Ron Rivera – Rivera, like Frazier, played for the 1985 Bears, and his first shot at coaching was as a quality control coach for the Bears. But like Frazier, his first chance as an NFL position coach came in 1999 with the Eagles, when Andy Reid was hired. Both Frazier and Rivera learned from the late Jim Johnson at that time. After five years with the Eagles, Rivera moved back to Chicago to be Lovie Smith’s defensive coordinator, but Rivera and Smith never meshed in terms of defensive style. That led Rivera to San Diego, where he worked as linebackers coach and then was promoted to spend three years as defensive coordinator under Norv Turner. We’re including Rivera, like Frazier, under the Andy Reid tree, and with both additions Johnson gets a nod for being a defensive influence.

Jim Harbaugh – Harbaugh played in the NFL for years, entering the league with the Bears under Mike Ditka before playing key roles in San Diego and Indianapolis. But his NFL coaching experience is limited to two years as the quarterback coach in Oakland under Bill Callahan after Jon Gruden left. Harbaugh then became a college coach before joining the 49ers this offseason. In truth, Harbaugh should be under his father Jack’s tree, but since we didn’t include his brother John there, we’ve added Callahan and then Harbaugh under Jon Gruden in the Mike Holmgren branch of the Bill Walsh tree.

Jason Garrett – As a coach, Garrett has worked for Nick Saban with the Dolphins and Wade Phillips with the Cowboys. But in many ways, he already had his offensive identity before working for either coach. So we’ve included Garrett in the tree of Jimmy Johnson, for whom he played for seven years in Dallas. Garrett was the prototypical third quarterback – a player-coach who seemed to know the offensive inside and out, which gave him the ability to keep things straight despite inferior physical talent for an NFL quarterback. At first glance, that’s what helped Garrett develop his coaching style, and so we put inside Johnson’s tree.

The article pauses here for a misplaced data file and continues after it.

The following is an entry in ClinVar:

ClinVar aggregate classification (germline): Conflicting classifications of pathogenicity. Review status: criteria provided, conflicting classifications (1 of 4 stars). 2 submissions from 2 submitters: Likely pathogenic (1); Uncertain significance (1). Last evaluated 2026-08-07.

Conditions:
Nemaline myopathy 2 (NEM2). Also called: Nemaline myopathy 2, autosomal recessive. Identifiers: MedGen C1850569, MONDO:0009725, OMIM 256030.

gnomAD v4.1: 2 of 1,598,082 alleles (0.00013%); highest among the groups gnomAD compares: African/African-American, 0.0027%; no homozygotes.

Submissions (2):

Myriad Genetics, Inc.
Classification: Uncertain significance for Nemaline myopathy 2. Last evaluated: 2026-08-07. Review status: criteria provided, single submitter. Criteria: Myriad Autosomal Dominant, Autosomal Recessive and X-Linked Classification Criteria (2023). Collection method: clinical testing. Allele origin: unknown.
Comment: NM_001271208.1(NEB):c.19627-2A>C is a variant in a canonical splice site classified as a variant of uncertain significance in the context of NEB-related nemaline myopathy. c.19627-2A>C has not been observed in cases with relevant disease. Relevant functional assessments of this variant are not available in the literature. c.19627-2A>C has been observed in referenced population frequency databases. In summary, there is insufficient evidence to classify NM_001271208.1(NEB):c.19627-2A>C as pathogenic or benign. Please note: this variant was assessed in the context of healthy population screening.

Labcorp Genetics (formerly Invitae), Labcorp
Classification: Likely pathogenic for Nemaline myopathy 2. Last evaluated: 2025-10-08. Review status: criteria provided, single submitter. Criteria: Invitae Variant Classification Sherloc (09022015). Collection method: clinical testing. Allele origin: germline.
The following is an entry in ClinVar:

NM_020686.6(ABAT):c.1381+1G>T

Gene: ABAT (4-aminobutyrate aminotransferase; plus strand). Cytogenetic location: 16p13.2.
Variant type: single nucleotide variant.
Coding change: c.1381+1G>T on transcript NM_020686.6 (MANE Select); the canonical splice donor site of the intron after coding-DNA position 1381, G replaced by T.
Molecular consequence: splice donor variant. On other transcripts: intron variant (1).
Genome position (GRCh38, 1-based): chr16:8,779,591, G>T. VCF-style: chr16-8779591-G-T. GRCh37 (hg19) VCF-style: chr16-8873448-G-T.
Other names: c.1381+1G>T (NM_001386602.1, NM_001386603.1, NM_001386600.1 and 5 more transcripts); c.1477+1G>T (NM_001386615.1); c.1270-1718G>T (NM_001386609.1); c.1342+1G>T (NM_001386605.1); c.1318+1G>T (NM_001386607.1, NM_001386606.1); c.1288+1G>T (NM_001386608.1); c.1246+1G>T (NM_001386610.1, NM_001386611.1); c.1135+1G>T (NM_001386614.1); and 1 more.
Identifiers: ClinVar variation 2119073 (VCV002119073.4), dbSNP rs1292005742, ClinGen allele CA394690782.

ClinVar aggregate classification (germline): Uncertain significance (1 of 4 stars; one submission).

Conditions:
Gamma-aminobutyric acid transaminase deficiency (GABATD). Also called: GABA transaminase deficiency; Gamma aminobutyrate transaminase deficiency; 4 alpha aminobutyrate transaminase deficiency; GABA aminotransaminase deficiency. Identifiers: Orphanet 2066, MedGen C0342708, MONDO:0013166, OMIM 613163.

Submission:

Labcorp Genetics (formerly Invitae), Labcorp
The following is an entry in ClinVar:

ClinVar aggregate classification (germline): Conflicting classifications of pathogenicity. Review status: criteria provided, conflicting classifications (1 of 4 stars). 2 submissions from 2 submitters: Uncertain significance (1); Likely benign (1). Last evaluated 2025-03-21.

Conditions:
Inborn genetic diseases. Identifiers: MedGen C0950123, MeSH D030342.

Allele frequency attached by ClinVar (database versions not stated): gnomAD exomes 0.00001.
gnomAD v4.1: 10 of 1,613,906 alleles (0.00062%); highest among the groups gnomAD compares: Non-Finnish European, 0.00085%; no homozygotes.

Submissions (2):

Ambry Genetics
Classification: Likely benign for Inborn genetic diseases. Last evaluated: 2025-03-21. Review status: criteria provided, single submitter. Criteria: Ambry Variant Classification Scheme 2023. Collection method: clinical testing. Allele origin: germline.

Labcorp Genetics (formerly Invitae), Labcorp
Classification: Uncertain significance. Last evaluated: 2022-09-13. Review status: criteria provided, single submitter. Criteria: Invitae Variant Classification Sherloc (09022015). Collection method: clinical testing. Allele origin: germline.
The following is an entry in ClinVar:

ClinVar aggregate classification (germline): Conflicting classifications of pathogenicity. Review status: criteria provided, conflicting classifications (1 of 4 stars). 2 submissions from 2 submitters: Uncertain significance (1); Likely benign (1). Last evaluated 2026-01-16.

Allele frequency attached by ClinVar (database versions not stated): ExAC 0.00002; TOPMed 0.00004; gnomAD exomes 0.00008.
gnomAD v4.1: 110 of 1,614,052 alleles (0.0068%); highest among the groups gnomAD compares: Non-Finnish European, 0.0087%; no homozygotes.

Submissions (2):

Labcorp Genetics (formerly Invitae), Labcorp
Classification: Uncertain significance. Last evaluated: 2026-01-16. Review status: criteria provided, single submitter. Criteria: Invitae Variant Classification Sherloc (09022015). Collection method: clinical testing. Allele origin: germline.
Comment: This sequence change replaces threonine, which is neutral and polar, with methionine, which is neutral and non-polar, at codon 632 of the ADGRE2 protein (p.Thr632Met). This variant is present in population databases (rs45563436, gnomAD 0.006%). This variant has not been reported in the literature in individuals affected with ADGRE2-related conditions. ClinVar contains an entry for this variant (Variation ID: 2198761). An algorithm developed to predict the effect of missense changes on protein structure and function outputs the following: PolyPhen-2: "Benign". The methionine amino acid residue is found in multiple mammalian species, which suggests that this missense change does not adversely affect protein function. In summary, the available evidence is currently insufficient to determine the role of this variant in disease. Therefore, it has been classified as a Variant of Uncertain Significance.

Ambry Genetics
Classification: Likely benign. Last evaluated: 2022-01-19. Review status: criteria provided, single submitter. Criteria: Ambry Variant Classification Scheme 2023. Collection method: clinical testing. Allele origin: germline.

Pat Shurmur – Shurmur comes from a coaching family (his uncle Fritz was a long-time NFL defensive coordinator), but his coaching legacy falls under Andy Reid. After eight years as a college assistant under Nick Saban at Michigan State (and one more year at Stanford), Shurmur spent 10 years as quarterbacks coach under Reid. He got a promotion to move to St. Louis as offensive coordinator, which is where he got the Cleveland Browns job. Since Shurmur was hired for his West Coast offense credentials, he naturally fits as an offshoot of Reid more than Saban.

Hue Jackson – Jackson spent 14 years as a college coach before Marty Schottenheimer gave him his first pro shot as the running backs coach with the Redskins in 2001. Schottenheimer lasted just one year in Washington, but Jackson stayed under Steve Spurrier and got the offensive coordinator in Spurrier’s second year. Jackson then moved to Cincinnati as the wide receivers coach and then to Atlanta as the offensive coordinator in Bobby Petrino’s single season there. From there, he went to Baltimore as the quarterbacks coach and then to Oakland as the offensive coordinator, before the Raiders promoted him to head coach. Given Jackson’s nomadic career, we’ll include him in the Schottenheimer tree since Marty gave him his first pro opportunity.